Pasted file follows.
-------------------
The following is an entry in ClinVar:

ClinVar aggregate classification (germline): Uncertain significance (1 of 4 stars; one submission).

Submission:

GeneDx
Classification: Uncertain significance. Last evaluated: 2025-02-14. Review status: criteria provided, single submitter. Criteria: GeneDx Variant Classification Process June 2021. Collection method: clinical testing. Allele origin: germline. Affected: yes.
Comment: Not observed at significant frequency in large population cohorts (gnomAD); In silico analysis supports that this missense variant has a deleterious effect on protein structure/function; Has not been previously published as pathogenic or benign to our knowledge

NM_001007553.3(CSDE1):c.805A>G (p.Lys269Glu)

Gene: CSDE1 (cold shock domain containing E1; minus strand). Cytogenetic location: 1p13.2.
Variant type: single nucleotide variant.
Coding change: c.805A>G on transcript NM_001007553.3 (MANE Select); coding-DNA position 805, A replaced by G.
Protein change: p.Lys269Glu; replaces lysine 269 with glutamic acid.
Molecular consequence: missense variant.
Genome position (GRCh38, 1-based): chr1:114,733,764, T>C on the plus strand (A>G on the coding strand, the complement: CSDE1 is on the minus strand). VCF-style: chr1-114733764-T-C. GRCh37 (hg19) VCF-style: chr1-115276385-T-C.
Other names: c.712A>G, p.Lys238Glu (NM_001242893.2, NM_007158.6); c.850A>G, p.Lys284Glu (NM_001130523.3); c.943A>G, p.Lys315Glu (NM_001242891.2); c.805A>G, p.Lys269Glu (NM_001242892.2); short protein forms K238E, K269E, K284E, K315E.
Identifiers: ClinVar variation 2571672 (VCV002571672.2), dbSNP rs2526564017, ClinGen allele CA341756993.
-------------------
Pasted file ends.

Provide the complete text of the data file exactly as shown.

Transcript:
The following is an entry in ClinVar:

ClinVar aggregate classification (germline): Uncertain significance (1 of 4 stars; one submission).

Submission:

GeneDx
Classification: Uncertain significance. Last evaluated: 2025-02-14. Review status: criteria provided, single submitter. Criteria: GeneDx Variant Classification Process June 2021. Collection method: clinical testing. Allele origin: germline. Affected: yes.
Comment: Not observed at significant frequency in large population cohorts (gnomAD); In silico analysis supports that this missense variant has a deleterious effect on protein structure/function; Has not been previously published as pathogenic or benign to our knowledge

NM_001007553.3(CSDE1):c.805A>G (p.Lys269Glu)

Gene: CSDE1 (cold shock domain containing E1; minus strand). Cytogenetic location: 1p13.2.
Variant type: single nucleotide variant.
Coding change: c.805A>G on transcript NM_001007553.3 (MANE Select); coding-DNA position 805, A replaced by G.
Protein change: p.Lys269Glu; replaces lysine 269 with glutamic acid.
Molecular consequence: missense variant.
Genome position (GRCh38, 1-based): chr1:114,733,764, T>C on the plus strand (A>G on the coding strand, the complement: CSDE1 is on the minus strand). VCF-style: chr1-114733764-T-C. GRCh37 (hg19) VCF-style: chr1-115276385-T-C.
Other names: c.712A>G, p.Lys238Glu (NM_001242893.2, NM_007158.6); c.850A>G, p.Lys284Glu (NM_001130523.3); c.943A>G, p.Lys315Glu (NM_001242891.2); c.805A>G, p.Lys269Glu (NM_001242892.2); short protein forms K238E, K269E, K284E, K315E.
Identifiers: ClinVar variation 2571672 (VCV002571672.2), dbSNP rs2526564017, ClinGen allele CA341756993.